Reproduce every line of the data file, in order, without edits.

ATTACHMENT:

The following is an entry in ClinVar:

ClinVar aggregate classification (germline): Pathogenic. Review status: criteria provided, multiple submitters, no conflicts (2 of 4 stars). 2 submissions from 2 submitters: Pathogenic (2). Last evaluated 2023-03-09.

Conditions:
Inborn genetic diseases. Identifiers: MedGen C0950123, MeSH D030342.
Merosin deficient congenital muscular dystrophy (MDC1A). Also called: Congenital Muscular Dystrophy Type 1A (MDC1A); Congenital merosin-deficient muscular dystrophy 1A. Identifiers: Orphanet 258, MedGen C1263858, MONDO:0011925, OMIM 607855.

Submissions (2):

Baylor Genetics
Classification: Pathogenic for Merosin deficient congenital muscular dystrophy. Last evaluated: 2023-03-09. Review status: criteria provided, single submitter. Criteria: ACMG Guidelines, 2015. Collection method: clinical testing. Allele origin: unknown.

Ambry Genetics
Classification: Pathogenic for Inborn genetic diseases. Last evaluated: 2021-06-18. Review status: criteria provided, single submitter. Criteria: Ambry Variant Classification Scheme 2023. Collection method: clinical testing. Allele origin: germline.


The following is an entry in ClinVar:

ClinVar aggregate classification (germline): Pathogenic. Review status: criteria provided, multiple submitters, no conflicts (2 of 4 stars). 2 submissions from 2 submitters: Pathogenic (2). Last evaluated 2023-03-09.

Conditions:
Inborn genetic diseases. Identifiers: MedGen C0950123, MeSH D030342.
Merosin deficient congenital muscular dystrophy (MDC1A). Also called: Congenital Muscular Dystrophy Type 1A (MDC1A); Congenital merosin-deficient muscular dystrophy 1A. Identifiers: Orphanet 258, MedGen C1263858, MONDO:0011925, OMIM 607855.

Submissions (2):

Baylor Genetics
Classification: Pathogenic for Merosin deficient congenital muscular dystrophy. Last evaluated: 2023-03-09. Review status: criteria provided, single submitter. Criteria: ACMG Guidelines, 2015. Collection method: clinical testing. Allele origin: unknown.

Ambry Genetics
Classification: Pathogenic for Inborn genetic diseases. Last evaluated: 2021-06-18. Review status: criteria provided, single submitter. Criteria: Ambry Variant Classification Scheme 2023. Collection method: clinical testing. Allele origin: germline.